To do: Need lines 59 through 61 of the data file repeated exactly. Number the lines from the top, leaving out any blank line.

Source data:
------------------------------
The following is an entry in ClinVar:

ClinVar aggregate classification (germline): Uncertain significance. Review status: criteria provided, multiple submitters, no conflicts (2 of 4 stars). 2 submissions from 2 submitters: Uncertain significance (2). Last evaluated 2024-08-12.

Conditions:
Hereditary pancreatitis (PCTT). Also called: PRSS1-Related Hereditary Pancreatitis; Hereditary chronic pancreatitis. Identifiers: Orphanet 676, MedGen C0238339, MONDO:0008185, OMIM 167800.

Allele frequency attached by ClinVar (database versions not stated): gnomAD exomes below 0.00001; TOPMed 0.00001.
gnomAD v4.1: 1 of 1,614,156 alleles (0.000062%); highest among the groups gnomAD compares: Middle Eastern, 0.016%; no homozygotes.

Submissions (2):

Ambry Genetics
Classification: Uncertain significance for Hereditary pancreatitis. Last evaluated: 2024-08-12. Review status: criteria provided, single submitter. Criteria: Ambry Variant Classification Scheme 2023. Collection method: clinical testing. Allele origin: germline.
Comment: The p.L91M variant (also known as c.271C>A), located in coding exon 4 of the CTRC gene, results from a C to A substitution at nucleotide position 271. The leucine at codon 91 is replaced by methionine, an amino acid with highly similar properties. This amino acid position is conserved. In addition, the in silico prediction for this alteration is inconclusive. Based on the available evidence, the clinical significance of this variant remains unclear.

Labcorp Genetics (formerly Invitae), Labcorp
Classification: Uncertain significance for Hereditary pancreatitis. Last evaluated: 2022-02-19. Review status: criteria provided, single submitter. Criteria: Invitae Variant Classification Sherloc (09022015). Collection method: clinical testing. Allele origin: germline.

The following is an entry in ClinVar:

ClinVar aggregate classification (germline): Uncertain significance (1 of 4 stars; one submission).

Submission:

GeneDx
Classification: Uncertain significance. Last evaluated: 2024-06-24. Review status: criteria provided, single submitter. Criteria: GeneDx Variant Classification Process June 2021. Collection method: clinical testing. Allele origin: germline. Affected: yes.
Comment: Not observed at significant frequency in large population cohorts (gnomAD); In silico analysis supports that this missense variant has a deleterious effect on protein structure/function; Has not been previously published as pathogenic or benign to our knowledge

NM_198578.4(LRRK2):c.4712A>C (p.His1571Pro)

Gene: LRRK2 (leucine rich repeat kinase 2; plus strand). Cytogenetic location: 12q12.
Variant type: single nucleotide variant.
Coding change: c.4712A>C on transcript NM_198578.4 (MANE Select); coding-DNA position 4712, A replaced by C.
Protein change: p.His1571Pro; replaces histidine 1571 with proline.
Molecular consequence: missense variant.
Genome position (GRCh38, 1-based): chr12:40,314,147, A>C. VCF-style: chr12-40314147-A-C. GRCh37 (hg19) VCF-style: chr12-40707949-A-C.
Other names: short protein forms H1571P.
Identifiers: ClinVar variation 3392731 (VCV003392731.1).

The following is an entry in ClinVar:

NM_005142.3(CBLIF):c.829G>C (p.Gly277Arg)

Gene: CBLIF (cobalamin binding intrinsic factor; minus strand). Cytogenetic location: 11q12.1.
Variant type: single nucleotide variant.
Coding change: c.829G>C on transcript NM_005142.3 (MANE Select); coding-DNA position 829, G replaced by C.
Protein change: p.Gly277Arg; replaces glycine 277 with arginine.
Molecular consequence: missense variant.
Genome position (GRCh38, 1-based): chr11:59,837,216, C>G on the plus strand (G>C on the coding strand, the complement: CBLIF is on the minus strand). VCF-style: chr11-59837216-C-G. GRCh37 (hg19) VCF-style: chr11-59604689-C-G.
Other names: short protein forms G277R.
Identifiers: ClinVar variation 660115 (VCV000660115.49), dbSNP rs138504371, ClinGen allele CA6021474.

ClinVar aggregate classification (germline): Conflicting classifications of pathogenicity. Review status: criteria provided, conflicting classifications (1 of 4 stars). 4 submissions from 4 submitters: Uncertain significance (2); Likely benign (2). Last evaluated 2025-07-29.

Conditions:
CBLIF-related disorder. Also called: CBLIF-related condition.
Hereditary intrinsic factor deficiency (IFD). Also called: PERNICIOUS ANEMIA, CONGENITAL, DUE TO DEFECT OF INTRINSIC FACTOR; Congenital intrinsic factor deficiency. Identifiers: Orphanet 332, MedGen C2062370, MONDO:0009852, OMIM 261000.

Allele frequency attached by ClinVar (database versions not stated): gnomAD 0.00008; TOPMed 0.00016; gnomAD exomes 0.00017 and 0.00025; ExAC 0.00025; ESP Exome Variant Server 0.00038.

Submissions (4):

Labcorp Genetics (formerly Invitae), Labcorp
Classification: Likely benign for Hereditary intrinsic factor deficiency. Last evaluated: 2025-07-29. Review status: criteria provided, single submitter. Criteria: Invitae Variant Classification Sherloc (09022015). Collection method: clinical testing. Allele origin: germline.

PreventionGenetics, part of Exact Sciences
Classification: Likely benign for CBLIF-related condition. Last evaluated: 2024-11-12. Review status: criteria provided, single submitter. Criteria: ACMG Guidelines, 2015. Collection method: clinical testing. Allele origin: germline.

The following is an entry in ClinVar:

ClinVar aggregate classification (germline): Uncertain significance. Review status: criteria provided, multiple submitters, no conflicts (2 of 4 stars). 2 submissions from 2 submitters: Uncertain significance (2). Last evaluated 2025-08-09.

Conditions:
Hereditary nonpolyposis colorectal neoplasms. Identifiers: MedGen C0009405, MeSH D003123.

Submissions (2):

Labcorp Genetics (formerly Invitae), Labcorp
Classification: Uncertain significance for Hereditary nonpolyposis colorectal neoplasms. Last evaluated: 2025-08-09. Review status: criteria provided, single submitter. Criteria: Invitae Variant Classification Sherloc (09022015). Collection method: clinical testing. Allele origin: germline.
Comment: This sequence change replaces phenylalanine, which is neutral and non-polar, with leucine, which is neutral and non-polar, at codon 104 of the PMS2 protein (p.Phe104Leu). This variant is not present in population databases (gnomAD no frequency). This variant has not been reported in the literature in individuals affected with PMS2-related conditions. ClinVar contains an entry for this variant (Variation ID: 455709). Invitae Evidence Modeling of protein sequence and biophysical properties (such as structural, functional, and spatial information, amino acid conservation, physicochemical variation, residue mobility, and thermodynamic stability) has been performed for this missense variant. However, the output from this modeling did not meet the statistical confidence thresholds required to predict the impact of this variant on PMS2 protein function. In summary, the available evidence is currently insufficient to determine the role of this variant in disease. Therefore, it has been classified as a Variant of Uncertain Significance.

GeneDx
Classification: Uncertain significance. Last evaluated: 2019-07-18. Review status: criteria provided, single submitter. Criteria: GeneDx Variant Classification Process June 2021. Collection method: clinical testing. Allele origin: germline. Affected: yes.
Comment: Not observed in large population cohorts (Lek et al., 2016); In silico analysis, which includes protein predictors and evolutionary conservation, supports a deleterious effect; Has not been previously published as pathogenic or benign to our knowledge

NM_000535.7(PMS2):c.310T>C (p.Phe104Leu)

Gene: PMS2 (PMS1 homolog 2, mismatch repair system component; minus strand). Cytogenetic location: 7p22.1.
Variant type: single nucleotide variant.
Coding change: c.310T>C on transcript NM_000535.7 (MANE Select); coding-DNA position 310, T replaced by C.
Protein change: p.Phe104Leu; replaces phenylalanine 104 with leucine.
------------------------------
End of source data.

NM_000535.7(PMS2):c.310T>C (p.Phe104Leu)

Gene: PMS2 (PMS1 homolog 2, mismatch repair system component; minus strand). Cytogenetic location: 7p22.1.
Variant type: single nucleotide variant.